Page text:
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Researching and reporting on the lives of some really interesting people (RIP)



Born David Aleksandrovich Dushman in Danzig in 1923, his father was a Soviet General, sports physician and doctor in the Red Army. His mother was a pediatrician.

David spent his childhood in Minsk, but the family moved to Moscow when his father was appointed to lead the medical centre of the State Institute for Sport. His father was awarded the Order of the Red Banner.

In 1938, at the height of Stalin’s purges, his father was deported to a Gulag, where he was to die, ten years later.

During the Second World War, Dushman volunteered for the Red Army. He was trained as a tank driver.

David Dushman Red Army (courtesy Blavatnik Archive)

He fought at the Battle of Stalingrad, the worst battle in history, and in the Battle of Kursk, the greatest tank battle ever. He was seriously wounded three times but kept returning to action. He won over 40 decorations including the ‘Order of the Patriotic War’.

Later on,David said that life in the Red Army was very tough. He received intense prejudice due to the fact he was Jewish and because his father was labelled an ‘Enemy of the State’.

On the 27th January 1945, when David was just 21, his unit arrived at Auschwitz camp in Poland. They had no idea what was behind the electrified fences. “In Russian it’s called ‘Osventsim’. We didn’t know much about it”.

It was Dushman’s T-34 tank that drove through the fencing, with him at the wheel. They were followed into the camp by Red Army soldiers. He remembered the horror of what he saw. “Skeletons everywhere.” He saw piles of the dead and hundreds of starving people. He remembered his team giving all their rations to the survivors.

“They (the prisoners) were standing there, all of them in prisoner uniforms, only eyes, only eyes, very narrow – that was terrible, very terrible. And I hope this will never happen again in life”.

He admitted that they didn’t realise the real implications of what they had seen, but nevertheless it made them, “determined to hunt down the fascists.”

It was a tough war for him. His unit started out with 12,000 men. Only 69 survived the war.

After the war, David became a professional fencer whilst staying in the Red Army. He represented the USSR.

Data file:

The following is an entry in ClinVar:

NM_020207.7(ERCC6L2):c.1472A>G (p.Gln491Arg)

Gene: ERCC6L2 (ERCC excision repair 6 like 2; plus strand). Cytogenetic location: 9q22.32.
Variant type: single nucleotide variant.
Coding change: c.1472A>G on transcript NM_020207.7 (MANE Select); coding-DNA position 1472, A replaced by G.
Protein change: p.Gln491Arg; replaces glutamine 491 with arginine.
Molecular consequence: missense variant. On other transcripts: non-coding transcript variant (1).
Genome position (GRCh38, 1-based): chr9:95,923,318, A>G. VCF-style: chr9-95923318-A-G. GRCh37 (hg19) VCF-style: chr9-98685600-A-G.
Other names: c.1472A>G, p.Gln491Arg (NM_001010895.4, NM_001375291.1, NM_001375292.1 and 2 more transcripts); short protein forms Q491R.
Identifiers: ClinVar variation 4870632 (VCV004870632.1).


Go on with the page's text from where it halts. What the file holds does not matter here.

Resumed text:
David the fencer (courtesy Europe)

He retired in 1952 and took up the position of coach to the Soviet Union’s women’s fencing team, a position he held until 1988.

Therefore, he was present at the 1972 Munich Olympics and witnessed first-hand the Black September attack on the Israeli athletes – the Munich massacre. It deeply upset him, not just because he was Jewish, but it brought back memories of Auschwitz.

His fencing team scored their best Olympic success that year, with 2 gold medals, three silvers and three bronzes. The star was Valentina Sidorova, who won a gold and silver (and who went on to be considered the Soviet Union’s greatest ever fencer).  David said it all paled into insignificance, due to the massacre.

He lived with his wife Zoja. Three years after his retirement, the Soviet Union collapsed and they moved to Austria.

Zoja died a few years before him. He then moved to Munich.  He was still giving fencing lessons at his local club up to the age of 94.

He also toured schools, telling children about the terrible things he had seen and educating them in the horrors of war.

When he died, he received a fulsome eulogy from the head of the IOC (International Olympic Committee), Thomas Bach, a German. They were close personal friends.

Bach had been a fencer for the German team and had met Dushman at a competition in 1970. He said, “David offered me immediate friendship and counsel, despite his personal experience with World War Two and Auschwitz – and he being a man of Jewish experience. It was such a deep human gesture that I will never ever forget it.”

It has been stated that David was the last surviving liberator of Auschwitz, but this is incorrect. Ivan Martynushkin, a machine gunner, aged 99, still survives.

Despite this, David’s death caused sadness. “Every witness to history who passes on, is a loss. But saying farewell to David Dushman is particularly painful”, said Charlotte Knobloch, former Head of the German Central Council of Jews.

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